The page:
The parties agree that the circumstances described in § 3142(f)(1) are not present. Therefore, in order to be entitled to a detention hearing, the government must show that there is a serious risk defendant will flee or a serious risk that he will obstruct or attempt to obstruct justice or threaten, injure, or intimidate or attempt to threaten, injure, or intimidate a prospective witness or juror.

         In support of its request for a detention hearing, the government offered the testimony of Special Agent Moultis with the Department of Homeland Security.

         Agent Moultis testified generally about the marriage fraud scheme alleged and defendant's role in the scheme. Regarding the specific issues for the Court's consideration here, Agent Moultis was unaware that defendant had made any specific threats to any prospective witness or juror. There were no recorded jail calls and no evidence gathered during law enforcement's surveillance of defendant's activities that would support that he had threatened or attempted to threaten or intimidate anyone or otherwise obstruct justice.

         Special Agent Moultis did testify that he witnessed defendant "mean mugging," also described as "staring down," other alleged co-conspirators while being held in detention. Special Agent Moultis also described the reaction of an alleged co-conspirator when he was informed that he would be going back to his cell near where defendant was being held; this individual dropped to his hands and knees and begged not to go back. However, this alleged co-conspirator did not tell Special Agent Moultis that he had been threatened or intimidated by defendant, even when pressed as to why he did not want to return. Finally, Special Agent Moultis testified that another alleged co-conspirator who is currently on release was recently assaulted and has a black eye, but Special Agent Moultis further testified that he has no evidence to support that the assault was a result of any action by defendant. Without more, the government simply has not established by a preponderance of the evidence that there is a serious risk that the defendant will obstruct or attempt to obstruct justice or threaten, intimidate, injure or attempt to threaten, intimidate or injure a prospective witness or juror.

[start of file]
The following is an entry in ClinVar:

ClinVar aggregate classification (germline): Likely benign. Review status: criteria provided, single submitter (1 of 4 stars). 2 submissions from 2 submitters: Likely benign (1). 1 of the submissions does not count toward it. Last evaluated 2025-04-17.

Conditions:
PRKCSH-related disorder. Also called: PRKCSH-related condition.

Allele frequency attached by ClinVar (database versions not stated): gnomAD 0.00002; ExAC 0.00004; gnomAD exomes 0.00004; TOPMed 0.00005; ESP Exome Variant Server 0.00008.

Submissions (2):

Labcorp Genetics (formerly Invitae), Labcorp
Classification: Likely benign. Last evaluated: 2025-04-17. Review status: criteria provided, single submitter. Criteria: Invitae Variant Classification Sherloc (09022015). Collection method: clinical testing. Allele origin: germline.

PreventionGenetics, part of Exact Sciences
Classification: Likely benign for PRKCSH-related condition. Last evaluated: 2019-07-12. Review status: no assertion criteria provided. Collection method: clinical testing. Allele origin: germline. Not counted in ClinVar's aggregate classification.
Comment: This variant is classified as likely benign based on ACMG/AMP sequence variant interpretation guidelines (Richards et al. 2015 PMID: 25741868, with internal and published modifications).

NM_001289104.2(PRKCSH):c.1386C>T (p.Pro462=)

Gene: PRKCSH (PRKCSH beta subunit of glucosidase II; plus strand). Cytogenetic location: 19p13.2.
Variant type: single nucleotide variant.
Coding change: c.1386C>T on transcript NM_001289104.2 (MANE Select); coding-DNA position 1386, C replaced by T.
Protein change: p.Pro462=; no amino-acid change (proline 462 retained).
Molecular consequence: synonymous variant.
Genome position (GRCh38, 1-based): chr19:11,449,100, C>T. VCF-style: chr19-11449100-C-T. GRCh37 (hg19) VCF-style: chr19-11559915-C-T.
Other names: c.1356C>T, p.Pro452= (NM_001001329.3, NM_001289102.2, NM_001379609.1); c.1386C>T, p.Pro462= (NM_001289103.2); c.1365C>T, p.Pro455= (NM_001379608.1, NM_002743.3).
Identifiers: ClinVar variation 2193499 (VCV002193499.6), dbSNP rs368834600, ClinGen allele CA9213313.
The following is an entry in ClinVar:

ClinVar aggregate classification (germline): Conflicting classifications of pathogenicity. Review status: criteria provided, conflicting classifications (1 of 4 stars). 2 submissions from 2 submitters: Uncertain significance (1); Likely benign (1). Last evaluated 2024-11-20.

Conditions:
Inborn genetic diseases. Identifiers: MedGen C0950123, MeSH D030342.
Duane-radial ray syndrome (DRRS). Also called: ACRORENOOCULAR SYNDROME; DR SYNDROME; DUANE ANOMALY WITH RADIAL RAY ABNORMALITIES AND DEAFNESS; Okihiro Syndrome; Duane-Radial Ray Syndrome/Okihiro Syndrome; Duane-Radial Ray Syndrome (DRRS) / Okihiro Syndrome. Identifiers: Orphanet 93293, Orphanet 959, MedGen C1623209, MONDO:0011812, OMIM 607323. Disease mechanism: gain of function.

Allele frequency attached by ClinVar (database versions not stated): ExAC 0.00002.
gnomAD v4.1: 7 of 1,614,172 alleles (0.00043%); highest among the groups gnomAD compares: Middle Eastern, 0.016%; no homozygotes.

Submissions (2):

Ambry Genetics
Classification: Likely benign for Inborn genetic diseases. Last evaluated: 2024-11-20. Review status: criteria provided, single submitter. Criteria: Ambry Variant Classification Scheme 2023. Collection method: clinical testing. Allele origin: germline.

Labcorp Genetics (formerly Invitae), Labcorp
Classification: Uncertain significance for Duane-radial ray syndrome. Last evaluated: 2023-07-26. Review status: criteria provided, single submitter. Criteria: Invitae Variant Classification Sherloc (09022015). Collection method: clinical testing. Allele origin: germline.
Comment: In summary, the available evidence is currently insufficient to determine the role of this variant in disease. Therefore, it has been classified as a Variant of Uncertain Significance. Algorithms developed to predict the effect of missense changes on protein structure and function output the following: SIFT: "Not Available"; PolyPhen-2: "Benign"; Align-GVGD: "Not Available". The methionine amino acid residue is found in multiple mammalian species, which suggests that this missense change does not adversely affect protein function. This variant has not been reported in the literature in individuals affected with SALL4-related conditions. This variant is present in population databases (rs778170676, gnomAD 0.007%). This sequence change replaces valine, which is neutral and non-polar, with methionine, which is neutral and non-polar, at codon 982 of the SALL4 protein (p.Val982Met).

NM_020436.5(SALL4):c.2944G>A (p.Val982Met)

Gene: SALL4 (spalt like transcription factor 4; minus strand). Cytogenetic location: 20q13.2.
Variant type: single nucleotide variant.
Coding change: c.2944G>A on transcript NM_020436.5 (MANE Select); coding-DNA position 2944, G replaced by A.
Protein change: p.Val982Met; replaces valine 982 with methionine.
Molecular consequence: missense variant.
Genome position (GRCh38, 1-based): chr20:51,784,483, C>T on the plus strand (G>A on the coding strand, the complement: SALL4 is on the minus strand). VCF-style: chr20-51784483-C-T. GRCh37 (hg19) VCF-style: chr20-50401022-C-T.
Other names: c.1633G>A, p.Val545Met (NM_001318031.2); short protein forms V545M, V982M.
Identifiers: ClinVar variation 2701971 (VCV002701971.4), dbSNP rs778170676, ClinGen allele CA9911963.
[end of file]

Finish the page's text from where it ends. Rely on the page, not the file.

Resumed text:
The government's showing as to whether there is a serious risk that defendant will flee was slightly more compelling, but again failed to satisfy the preponderance standard. Defendant, a naturalized United States citizen, was born and raised in Ghana and has returned to Ghana frequently in the last few years. Special Agent Moultis also testified that they had not located defendant's passport during a search of his apartment. However, defendant remains on active duty in the United States Army stationed at Ft. Bragg, and upon his release will presumably return to his duty station and be governed by the Army's rules of attendance and compliance. Though Special Agent Moultis testified that non-judicial action had been taken against defendant by the Army for failure to comply with orders of his superior officers, this alone is insufficient to demonstrate that the defendant is a serious risk of flight, and notably no judicial action has been taken by ...